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Explaining Corbett’s school funding plan

This article was originally published in The Notebook. In August 2020, The Notebook became Chalkbeat Philadelphia.

In question-and-answer format, here is an explanation of the components of the School District’s funding package presented Sunday by Gov. Corbett.

What sources of new money does the governor’s plan include?
​For this year, it includes $45 million in a one-time federal infusion. An additional $50 million comes from borrowing against money that will start flowing to the District next year from extending the 1 percent city sales-tax surcharge beyond 2014 and diverting proceeds to the schools. It also projects that $30 million more will come from more-aggressive city property tax collection (the city projects only $28 million). And it includes a nearly $16 million increase in state basic education funding for the city. But that is only $2 million more in the basic education subsidy than the District had already included in its austerity budget. The governor says it all adds up to $140 million, but the plan would only produce roughly $125 million in revenues not already factored into the District’s budget. Whichever numbers are used, the total is well below the $180 million that the District sought from state and city government.

How much of this is city money vs. state money?
The basic education increase is state money, and the $45 million is money that the state would otherwise have had to pay back to the federal government – it is forgiveness of a past overpayment. The rest of the money will come from people who live, own property, or shop in the city.

How much of the money is one-shot vs. recurring?
The one-time $45 million grant and the $50 million loan are to be replaced by the annual proceeds of the sales tax in 2014-15. The sales-tax surcharge should ultimately generate $120 million annually in recurring revenue. It is still unclear whether the $30 million from more-efficient city property tax collection will be recurring or a one-time recouping of delinquent taxes. Certainly the hope is that the city will be able to collect more of the money it is owed from taxpayers each year than it now does. Increases in basic education funding are recurring.

What will the sales-tax extension mean long-term?
It means that people who live and shop in Philadelphia will pay a higher sales tax (8 percent) and that “up to $120 million” from that 1 percent bump will be used to fund the schools. The $120 million matches the amount that the District had asked for from the state, but the money will come from local sources, and that full amount won’t be achieved until 2015-16.

What additional action is needed to guarantee the funds?
The plan makes the $45 million grant and the $50 million borrowed against the future sales tax revenue contingent on the new secretary of education, William Harner, “certifying” that the District has adopted certain operational, educational, and fiscal reforms. Increasing property tax revenues on a recurring basis may depend in part on whether the city gets three new bills from the state expanding its powers. Those bills are not on the immediate docket, but City Council members are confident that they will be approved.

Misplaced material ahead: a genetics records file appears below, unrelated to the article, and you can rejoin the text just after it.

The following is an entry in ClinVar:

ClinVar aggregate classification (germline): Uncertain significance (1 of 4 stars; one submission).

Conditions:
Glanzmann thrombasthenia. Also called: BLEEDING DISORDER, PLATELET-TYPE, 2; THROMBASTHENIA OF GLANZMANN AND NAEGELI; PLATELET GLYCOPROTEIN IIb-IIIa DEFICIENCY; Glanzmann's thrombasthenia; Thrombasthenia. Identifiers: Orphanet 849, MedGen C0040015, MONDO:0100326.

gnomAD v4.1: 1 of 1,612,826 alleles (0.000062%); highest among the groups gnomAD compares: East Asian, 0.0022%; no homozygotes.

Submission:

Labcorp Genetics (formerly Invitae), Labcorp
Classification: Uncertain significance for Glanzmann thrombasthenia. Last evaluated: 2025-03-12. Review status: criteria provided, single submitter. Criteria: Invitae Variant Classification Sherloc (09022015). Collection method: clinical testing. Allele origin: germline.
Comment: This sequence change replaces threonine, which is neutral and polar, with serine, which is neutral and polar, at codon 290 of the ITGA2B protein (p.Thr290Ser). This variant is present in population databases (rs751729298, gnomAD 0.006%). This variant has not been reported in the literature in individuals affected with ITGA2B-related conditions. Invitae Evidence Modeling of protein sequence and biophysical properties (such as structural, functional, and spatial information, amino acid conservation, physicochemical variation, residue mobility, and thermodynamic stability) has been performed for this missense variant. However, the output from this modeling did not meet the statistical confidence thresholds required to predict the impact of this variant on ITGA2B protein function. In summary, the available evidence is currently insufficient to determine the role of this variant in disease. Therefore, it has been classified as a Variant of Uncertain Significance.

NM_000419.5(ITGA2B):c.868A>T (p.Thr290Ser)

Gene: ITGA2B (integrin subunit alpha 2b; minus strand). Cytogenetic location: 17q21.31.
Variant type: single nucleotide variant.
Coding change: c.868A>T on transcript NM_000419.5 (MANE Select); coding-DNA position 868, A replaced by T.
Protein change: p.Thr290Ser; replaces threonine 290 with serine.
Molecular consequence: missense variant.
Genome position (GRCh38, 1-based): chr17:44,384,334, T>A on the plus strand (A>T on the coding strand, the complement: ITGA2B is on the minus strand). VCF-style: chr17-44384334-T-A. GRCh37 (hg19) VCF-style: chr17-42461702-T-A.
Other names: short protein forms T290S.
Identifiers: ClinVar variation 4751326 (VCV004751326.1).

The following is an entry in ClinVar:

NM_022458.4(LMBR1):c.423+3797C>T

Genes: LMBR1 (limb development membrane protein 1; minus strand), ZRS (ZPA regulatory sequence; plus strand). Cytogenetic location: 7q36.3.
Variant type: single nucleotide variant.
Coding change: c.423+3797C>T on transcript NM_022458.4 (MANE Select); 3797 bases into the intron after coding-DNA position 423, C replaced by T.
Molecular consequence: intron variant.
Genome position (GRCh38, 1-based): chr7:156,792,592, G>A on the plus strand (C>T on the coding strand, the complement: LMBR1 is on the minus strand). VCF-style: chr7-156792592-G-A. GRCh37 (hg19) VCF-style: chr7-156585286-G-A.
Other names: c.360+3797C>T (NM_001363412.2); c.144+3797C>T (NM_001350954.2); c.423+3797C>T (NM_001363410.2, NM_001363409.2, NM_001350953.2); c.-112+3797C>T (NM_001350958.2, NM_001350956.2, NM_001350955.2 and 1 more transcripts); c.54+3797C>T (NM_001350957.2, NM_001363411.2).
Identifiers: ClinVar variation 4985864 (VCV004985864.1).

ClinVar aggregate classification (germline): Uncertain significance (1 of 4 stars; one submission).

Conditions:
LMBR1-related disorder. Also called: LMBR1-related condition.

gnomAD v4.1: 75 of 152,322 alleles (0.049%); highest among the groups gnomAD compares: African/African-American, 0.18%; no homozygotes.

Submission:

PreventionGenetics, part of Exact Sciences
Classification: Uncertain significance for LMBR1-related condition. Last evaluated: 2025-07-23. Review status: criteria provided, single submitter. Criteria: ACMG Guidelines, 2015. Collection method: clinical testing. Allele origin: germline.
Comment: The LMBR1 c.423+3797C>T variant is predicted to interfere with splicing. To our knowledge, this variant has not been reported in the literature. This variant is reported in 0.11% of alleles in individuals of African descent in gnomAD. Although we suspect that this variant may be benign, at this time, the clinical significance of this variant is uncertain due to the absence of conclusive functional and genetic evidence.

Some are saying that Corbett’s plan provides $274 million out of $304 million needed. Has this plan closed nine-tenths of the gap?
To draw that conclusion assumes that the deal guarantees that the District will get the entire $133 million it is seeking in concessions from the unions. The provision requiring certification by the secretary of education strengthens the District’s hand in getting the concessions. But union president Jerry Jordan argues that the union is now being asked to contribute more than the combined efforts of the city and state.

Using the $274 million figure also counts the entire $16 million increase in the basic education subsidy as an increase over what the District had already budgeted, when only $2 million is above what the District had already factored in.

Does this plan mean that the District can avoid nearly 4,000 layoffs?
That is not yet known. The District will most likely offer a more-detailed response to the package later in the week after it is finalized and budget officials have had the chance to analyze its implications. Negotiations with the union are likely to continue at least up to the Aug. 31 deadline. State action, at best, gives the District about half the dollars needed to avert the layoffs in its gap-closing plan.

Are there any prospects for additional revenue for this year?
Slim. Council is still interested in approving the cigarette tax, which would require state legislative action. State Sen. Anthony Williams said he may introduce enabling legislation in the fall. It is not clear whether that would be in time to raise more money for fiscal 2014. Advocacy groups are still interested in changes in the Use and Occupancy tax on businesses that would have brought in about $30 million annually. Council President Darrell Clarke said that the window for that has passed; the City Charter doesn’t permit new taxes to be enacted after the fiscal year has begun. In any case, he said, Council does not want to jeopardize any future chance at getting the cigarette tax, which is estimated to bring in more revenue than U and O over the long term.

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